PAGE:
Re: Ribosomes

Dr Alan Mills (
Tue, 26 Mar 1996 13:16:32 +0000 (GMT)

On Tue, 26 Mar 1996, Peter Slickers wrote:

> In some cases (and maybe in all) the differences in genetic code are
> introduced by mRNA processing. This means that the chromosomal DNA
> of the organell codes with the usual code but then the mRNA is modified
> after transcription. This is maybe done because some organelles
> have a reduced set of tRNA and therefore are not adapted to the
> redundancy of the genetic code.

All interesting stuff, and great a source of potential confusion.

Here's some tables from Mol.Cell Biology by Darnell, Lodish & Baltimore.

CODON Normal Assignment Mitochondrial Assignment in
Humans Yeast Neurospora

UGA Stop Trp Trp Trp

CUA > Leu Leu Thr Leu

AUA Ile Met Met Ile

AGG Arg Stop Arg Arg
An inventory of genes in yeast mitochondrial DNA:-

Mitochondrial Component Mitochondrial Gene Product
====================== ==========================
Large ribosomal subunit 21S rRNA
(21S rRNA, 38 proteins)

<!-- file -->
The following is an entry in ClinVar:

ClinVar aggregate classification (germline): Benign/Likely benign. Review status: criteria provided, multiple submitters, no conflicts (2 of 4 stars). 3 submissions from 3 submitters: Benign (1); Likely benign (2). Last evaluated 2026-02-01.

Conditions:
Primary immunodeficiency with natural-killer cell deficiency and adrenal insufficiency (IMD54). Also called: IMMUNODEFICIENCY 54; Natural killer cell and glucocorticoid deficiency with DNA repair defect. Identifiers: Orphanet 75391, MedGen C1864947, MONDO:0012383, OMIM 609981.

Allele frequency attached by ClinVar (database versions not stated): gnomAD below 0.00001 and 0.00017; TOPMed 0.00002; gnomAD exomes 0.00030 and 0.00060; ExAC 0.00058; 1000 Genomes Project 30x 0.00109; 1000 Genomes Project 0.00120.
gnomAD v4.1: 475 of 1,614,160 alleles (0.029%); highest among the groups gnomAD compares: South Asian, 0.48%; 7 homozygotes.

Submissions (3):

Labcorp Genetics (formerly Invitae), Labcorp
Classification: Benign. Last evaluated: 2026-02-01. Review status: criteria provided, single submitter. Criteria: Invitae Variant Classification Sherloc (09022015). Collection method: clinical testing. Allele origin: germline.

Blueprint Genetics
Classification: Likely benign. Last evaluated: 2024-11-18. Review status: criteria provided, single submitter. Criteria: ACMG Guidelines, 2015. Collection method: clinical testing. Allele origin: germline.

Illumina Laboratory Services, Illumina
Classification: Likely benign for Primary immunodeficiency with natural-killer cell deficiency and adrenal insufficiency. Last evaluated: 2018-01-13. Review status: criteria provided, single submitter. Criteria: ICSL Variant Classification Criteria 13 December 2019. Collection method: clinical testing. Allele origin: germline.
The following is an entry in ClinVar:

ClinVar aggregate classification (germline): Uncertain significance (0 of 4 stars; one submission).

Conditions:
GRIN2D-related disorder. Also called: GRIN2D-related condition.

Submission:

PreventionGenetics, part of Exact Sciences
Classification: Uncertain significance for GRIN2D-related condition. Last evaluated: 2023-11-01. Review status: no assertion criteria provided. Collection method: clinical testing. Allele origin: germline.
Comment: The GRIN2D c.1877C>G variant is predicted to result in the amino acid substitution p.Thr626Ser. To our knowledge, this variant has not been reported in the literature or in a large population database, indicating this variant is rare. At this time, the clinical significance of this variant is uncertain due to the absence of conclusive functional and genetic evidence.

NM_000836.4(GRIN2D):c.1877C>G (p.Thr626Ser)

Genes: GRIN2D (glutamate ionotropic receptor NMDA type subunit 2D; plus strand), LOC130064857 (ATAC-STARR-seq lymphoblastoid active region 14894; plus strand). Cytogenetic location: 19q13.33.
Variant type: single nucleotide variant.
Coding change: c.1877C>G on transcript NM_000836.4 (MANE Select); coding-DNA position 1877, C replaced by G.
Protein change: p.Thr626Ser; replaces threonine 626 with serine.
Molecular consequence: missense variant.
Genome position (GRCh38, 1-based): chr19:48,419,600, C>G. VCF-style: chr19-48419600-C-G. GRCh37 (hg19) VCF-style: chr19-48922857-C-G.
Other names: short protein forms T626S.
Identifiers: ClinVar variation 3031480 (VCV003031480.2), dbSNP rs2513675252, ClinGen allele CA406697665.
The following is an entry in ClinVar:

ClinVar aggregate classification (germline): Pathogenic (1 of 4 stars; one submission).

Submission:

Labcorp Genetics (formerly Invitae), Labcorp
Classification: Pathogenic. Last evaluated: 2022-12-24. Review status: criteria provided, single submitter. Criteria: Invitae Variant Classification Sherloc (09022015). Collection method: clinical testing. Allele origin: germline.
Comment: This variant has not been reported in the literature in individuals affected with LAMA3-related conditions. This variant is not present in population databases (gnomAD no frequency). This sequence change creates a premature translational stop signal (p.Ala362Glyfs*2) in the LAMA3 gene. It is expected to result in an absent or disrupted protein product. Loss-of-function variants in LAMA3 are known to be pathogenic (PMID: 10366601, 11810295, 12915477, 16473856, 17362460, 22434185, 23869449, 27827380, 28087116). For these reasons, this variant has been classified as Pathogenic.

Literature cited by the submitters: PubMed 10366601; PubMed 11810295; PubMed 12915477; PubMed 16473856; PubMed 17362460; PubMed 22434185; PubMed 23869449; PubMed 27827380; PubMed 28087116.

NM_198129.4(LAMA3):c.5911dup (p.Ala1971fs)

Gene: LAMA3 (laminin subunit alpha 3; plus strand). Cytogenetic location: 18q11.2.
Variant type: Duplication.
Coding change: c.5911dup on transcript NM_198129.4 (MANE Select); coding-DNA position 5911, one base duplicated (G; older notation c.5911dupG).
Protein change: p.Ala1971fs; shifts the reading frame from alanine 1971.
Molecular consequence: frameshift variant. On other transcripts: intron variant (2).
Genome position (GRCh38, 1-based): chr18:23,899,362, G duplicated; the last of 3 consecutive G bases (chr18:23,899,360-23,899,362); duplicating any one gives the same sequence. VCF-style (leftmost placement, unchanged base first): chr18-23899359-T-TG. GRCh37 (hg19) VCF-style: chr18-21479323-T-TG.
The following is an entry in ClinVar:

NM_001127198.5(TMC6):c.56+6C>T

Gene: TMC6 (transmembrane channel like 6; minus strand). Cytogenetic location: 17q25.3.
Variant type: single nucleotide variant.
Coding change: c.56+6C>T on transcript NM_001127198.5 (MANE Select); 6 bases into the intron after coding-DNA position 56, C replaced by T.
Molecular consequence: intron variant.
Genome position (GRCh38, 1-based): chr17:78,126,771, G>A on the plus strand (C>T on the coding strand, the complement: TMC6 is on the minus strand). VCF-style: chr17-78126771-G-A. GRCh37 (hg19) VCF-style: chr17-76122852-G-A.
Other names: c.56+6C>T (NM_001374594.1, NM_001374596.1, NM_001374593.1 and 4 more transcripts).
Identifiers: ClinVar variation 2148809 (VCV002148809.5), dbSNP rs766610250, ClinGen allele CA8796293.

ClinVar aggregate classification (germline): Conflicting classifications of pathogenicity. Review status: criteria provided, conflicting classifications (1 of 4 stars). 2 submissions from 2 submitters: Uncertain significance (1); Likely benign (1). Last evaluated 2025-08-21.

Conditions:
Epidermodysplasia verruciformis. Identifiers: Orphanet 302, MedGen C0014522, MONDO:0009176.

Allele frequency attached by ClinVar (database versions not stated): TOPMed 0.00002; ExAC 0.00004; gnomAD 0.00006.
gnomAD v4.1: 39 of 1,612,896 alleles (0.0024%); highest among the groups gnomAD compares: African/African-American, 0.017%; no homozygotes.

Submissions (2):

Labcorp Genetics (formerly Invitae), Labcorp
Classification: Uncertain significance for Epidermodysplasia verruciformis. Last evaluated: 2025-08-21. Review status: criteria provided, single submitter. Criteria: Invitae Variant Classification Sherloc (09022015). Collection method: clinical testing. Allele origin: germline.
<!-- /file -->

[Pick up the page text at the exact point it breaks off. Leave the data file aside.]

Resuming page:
Small ribosomal subunit 15S rRNA
(15S rRNA, 33 proteins) var-1, a ribosome associated protein

tRNAs (~30) All of them

Cytochrome c oxidase Cytochrome c oxidase
(9 subunits) subunits I, II, & III

Cytochrome b/c1 complex Apocytochrome b
(7 subunits)

ATPase complex Subunit 9*, subunit 8
(10subunits) subunit 6
*encoded in nuclear DNA and made in the cytoplasm in Neurospora,
Aspergillus, and humans


Intra-mitochondrial location Polypeptide*
============================ ===========

Matrix F1-ATPase, alpha, beta, gamma, subunits

Carbamoyl phosphate synthetase

Mn2+ superoxide dismutase

RNA polymerase

Ribosomal proteins

Citrate synthetase & other citric acid
cycle enzymes

Ornithine transcarbamoylase

Inner Membrane Cytochrome c1

Subunit V of cytochrome b/c1 complex

ADP-ATP carrier

Cytochrome c oxidase,
subunits IV, V, VI, VII

Proteolipid of F0-ATPase complex

Intermembrane space Cytochrome c

Cytochrome c oxidase

Cytochrome b2

Outer membrane Porin
*most proteins except ADP-ATP carrier, cytochrome c, and porin are
fabricated as longer precursors.

This all shows that there is a considerable traffic of gene products into
the mitochondrion.

BUT remembering the genetic code question, I always thought that the
*embodiment* of the genetic code is the set of amino-acyl-tRNA synthetases
which effectively "carry" or "perform" the correspondence between an
anti-codon on the tRNA and the corresponding amino acid to which it gets

The above tables tell us nothing about mitochondrial tRNA synthetases,
but I would have thought that they are encoded in the mtDNA.

Anybody know anything about chloroplast genomes?


Alan Mills at Venus Internet Ltd, 24 Denmark Street, London WC2H 8NJ, UK web:
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